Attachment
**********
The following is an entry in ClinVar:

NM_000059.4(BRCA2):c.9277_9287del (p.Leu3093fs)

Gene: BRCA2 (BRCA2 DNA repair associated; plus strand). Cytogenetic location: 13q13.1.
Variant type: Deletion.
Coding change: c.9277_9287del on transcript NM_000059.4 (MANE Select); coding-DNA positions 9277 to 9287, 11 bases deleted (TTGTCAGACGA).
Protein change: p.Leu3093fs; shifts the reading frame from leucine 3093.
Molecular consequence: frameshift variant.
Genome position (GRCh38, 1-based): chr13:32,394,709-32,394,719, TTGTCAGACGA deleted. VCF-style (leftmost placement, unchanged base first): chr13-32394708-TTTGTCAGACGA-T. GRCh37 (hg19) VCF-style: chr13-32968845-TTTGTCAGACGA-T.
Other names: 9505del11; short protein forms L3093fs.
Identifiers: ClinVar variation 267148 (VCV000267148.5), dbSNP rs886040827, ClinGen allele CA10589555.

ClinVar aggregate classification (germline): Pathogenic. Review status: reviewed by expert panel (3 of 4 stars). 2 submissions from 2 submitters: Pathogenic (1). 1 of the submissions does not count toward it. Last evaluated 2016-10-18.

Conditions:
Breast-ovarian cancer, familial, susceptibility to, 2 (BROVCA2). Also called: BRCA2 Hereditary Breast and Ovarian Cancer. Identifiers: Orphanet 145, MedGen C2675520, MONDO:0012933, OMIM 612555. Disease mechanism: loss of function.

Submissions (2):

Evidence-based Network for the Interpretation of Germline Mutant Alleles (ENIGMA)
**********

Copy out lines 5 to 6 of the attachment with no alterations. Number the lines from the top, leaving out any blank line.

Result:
Coding change: c.9277_9287del on transcript NM_000059.4 (MANE Select); coding-DNA positions 9277 to 9287, 11 bases deleted (TTGTCAGACGA).
Protein change: p.Leu3093fs; shifts the reading frame from leucine 3093.